Several years ago, before Bell’s Brewery began distributing here to Louisiana, it was a rare treat when I was able to get my hands on their highly touted double IPA, Hopslam. Today, Hopslam is still a beer that receives a lot of hype when released, which is only once a year in January. How does Hopslam measure up these days? Well, that’s a tricky question.
Here’s what Bell’s has to say about Hopslam:
Starting with six different hop varietals added to the brew kettle & culminating with a massive dry-hop addition of Simcoe hops, Bell’s Hopslam Ale possesses the most complex hopping schedule in the Bell’s repertoire.
Selected specifically because of their aromatic qualities, these Pacific Northwest varieties contribute a pungent blend of grapefruit, stone fruit and floral notes. A generous malt bill and a solid dollop of honey provide just enough body to keep the balance in check, resulting in a remarkably drinkable rendition of the Double India Pale Ale style.
It took a little digging, but eventually I was able to determine which six hop varietals found in Hopslam. They are Crystal, Glacier, Centennial, Mosaic, Amarillo and the aforementioned Simcoe.
Hopslam also uses honey, which generally will help give a beer an ABV bump, while at the same time drying it out a bit more than using all grains to get those sugars.
Hopslam pours a golden orange, with little haze. It’s not completely clear, but it definitely leans more old school double IPA than new school appearance wise.
The Simcoe hops stand out on the nose, as I got a resinous pine as well as grapefruit aroma. Hopslam is a well balanced beer. There’s a big malt backbone to support the hops, and that shouldn’t be surprising given the 10% ABV. Again, this beer leans more to the West Coast style, with the malts backing up all the hops. The hops are certainly noticeable, with more grapefruit and floral notes in addition to the pine coming through on the palate. The mouthfeel is substantial, so this is more of a sipper. There’s certainly a bitter finish, not so much like some of the beers in the IBU wars of yesteryear, but this isn’t a juice box either.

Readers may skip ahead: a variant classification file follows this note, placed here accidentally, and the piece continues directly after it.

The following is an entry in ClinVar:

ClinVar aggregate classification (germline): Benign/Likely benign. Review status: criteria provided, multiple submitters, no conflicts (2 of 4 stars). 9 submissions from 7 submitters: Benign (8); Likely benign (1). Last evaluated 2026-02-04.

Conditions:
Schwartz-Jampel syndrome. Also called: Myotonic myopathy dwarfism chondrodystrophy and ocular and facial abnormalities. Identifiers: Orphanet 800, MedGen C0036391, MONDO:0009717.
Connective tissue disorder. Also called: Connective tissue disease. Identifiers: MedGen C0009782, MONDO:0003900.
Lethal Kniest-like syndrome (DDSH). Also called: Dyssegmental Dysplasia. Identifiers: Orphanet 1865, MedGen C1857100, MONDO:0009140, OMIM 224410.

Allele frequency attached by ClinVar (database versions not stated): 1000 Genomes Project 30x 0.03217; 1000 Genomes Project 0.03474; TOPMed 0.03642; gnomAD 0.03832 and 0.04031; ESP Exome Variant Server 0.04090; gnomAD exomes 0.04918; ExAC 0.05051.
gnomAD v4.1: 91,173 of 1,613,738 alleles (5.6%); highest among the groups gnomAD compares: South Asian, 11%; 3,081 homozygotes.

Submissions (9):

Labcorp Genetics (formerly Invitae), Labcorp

So, how does Hopslam hold up in 2018? Well, my palate has shifted to enjoy more of the hazy, juicy Northeast style IPAs, though I can still appreciate the well hopped double IPAs that rely on the malt to balance out the hops. But, Hopslam isn’t the beer I’m going to reach for on a regular basis.
I’m not privy to know how well Hopslam is doing in the marketplace, but I do find it interesting that I still see it on the shelves, when it used to be a beer that you had to know the secret handshake with the liquor department guy to be able to get. Some of that is no doubt sticker shock. I haven’t seen Hopslam six packs for anything less than $17, which to me is a tough sell.
There are a plethora of hoppy beers on shelves these days, so beer drinkers choices are at an all time high. Couple that with local breweries who may sell their beers directly from their taprooms, and the haze craze that has seen those juicy IPAs with the sexy hops become more popular, and I can see why Hopslam may not be as popular as it once was. I certainly fall in that category.
All that said, Hopslam is still a good beer, and it’s certainly worth a try. But grab it now, because once it’s gone, you won’t see it again until 2019.
What are your thoughts on Bell’s Hopslam? Let me know in the comments.